Katrina, 9/11 and Tylenol Lessons
When we are potentially panicked, what we want from those in authority is (1) to be present, (2) to feel our pain or anxiety, and (3) to be reassuring verbally and by action without being disingenuous.
President George W. Bush did not understand any of that in the immediate post-Katrina period. After 9/11, Rudy Giuliani got the first two parts right, but he did not have the courage to help us understand that the world had changed. He told us to keep on buying, eating out, and entertaining ourselves while they went after the bad guys. That was a failure of leadership.
It's the razor's edge balancing reassurance and transparency that makes responses to crises and potential crises so tricky.
The classic corporate case was Tylenol tampering in 1982, when a total recall helped reassure us that the authorities at Johnson & Johnson were bending over backwards, going beyond what they had to do, to provide that reassurance that we would be safe. They did not try to convince us, for example, that there were only isolated cases and that almost all the product out there was OK. They did not leave it to us to protect ourselves.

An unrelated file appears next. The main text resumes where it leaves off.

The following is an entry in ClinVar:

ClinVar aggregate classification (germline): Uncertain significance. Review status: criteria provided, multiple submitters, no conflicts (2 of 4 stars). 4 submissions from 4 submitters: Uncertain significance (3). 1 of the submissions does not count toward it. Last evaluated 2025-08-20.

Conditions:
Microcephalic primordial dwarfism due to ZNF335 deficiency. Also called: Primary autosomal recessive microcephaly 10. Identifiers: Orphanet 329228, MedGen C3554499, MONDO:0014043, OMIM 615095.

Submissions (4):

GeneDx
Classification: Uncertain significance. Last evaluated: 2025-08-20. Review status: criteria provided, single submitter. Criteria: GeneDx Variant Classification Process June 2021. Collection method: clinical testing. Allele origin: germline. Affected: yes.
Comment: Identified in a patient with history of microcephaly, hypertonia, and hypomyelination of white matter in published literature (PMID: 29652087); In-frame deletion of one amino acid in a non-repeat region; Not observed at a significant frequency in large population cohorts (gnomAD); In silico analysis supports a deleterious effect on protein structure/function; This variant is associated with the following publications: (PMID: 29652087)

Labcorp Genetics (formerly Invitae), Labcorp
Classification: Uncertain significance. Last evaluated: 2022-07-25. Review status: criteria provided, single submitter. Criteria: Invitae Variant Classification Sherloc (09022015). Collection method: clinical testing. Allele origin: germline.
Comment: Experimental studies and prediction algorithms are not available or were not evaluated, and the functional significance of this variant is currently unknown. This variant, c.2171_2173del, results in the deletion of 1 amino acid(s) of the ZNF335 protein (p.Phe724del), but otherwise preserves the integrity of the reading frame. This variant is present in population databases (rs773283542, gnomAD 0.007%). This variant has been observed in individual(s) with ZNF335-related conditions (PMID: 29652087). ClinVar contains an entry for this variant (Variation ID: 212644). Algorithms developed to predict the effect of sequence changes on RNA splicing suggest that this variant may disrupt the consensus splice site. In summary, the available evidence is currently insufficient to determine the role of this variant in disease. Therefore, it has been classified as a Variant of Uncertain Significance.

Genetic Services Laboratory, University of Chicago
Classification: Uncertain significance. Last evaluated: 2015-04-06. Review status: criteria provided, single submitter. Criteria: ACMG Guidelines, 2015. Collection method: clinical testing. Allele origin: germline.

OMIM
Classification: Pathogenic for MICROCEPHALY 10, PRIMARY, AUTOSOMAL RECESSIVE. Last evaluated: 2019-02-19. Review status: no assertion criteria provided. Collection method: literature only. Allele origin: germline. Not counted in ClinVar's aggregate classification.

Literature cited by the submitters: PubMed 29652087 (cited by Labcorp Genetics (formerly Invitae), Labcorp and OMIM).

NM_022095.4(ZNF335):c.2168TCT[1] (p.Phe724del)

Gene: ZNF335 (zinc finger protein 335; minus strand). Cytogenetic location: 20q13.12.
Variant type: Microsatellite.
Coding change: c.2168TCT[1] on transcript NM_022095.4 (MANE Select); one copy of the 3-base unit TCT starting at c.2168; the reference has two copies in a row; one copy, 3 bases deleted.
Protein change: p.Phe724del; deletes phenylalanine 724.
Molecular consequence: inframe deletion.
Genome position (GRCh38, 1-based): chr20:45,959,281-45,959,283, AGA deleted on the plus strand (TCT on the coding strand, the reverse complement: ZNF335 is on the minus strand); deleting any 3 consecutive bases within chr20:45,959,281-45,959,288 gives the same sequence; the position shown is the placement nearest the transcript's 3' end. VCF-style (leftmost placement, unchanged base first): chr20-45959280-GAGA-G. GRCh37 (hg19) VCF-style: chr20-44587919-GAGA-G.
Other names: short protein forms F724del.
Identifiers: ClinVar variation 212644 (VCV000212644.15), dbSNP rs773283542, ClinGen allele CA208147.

Transparency is a tool, not a moral value. Too much information can be just as bad as not enough. We do not need to know everything that the officials know or are thinking about, only enough to understand that they are on the case, take it seriously, and have given us the information we need to take appropriate steps to protect ourselves.
Overreaction on the part of public officials, too much information, can also breed panic. The earlier swine flu scare, back in 1976 and 1977, is an example. By publicly preparing for the worst case scenario, planning for the inoculation of all 220 million Americans, officials made the problem appear to be worse than it was and almost created the panic that they were trying so hard to avoid when the vaccine itself triggered some new ailments.
The comments to this entry are closed.